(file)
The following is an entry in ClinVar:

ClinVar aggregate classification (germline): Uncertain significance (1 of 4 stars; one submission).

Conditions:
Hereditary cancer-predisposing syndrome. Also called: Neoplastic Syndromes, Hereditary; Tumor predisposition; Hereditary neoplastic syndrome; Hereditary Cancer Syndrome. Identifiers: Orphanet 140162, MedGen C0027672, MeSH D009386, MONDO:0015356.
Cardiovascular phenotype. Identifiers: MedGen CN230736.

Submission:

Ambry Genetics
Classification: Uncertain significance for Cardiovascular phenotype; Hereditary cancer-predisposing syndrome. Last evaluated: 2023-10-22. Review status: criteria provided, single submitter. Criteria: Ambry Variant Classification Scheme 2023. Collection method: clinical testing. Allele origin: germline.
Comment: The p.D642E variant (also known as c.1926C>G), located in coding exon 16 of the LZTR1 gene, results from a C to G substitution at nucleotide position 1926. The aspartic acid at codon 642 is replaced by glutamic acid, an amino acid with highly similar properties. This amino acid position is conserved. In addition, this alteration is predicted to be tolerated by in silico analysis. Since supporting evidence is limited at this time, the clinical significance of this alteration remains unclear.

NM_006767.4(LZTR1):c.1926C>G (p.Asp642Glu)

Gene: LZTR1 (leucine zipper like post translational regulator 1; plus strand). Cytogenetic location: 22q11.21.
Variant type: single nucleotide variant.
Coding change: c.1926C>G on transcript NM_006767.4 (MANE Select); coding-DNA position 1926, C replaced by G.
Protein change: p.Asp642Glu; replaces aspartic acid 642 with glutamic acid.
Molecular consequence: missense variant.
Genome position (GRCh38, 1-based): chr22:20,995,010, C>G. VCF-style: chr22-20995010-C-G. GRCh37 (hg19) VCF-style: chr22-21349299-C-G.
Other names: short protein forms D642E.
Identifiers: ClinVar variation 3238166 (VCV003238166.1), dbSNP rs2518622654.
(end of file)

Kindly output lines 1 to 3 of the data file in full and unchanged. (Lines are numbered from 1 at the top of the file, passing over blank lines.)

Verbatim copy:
The following is an entry in ClinVar:

ClinVar aggregate classification (germline): Uncertain significance (1 of 4 stars; one submission).

Conditions: